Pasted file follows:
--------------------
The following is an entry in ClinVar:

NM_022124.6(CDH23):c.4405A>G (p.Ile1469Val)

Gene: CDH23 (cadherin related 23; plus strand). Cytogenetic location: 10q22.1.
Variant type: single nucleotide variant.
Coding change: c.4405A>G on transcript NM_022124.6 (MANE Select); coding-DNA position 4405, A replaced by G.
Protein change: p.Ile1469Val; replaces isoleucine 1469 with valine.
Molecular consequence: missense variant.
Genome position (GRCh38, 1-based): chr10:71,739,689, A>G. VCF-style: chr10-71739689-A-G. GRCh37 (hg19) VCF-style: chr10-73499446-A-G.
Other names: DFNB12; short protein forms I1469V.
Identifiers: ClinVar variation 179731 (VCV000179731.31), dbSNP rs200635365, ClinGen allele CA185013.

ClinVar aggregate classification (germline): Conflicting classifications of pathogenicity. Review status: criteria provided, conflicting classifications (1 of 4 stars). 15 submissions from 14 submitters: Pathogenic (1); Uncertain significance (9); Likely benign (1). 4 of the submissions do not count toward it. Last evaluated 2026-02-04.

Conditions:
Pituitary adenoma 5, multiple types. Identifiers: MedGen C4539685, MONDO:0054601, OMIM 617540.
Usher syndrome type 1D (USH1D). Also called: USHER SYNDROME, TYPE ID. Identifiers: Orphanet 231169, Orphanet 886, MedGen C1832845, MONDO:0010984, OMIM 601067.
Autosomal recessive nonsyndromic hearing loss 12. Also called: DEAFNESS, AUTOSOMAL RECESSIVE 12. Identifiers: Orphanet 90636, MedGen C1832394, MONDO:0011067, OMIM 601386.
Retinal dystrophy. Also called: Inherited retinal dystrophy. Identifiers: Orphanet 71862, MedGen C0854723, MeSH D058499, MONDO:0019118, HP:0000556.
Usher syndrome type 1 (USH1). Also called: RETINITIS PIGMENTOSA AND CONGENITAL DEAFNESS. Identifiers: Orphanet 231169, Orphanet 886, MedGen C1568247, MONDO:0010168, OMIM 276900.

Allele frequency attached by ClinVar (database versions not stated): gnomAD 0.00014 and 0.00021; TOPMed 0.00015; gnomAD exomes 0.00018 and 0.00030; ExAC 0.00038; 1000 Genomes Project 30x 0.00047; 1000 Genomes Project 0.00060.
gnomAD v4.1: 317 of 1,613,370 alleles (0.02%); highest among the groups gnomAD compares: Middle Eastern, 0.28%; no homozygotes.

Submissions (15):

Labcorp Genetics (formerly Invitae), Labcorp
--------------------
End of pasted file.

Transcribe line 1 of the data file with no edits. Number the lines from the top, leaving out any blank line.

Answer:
The following is an entry in ClinVar: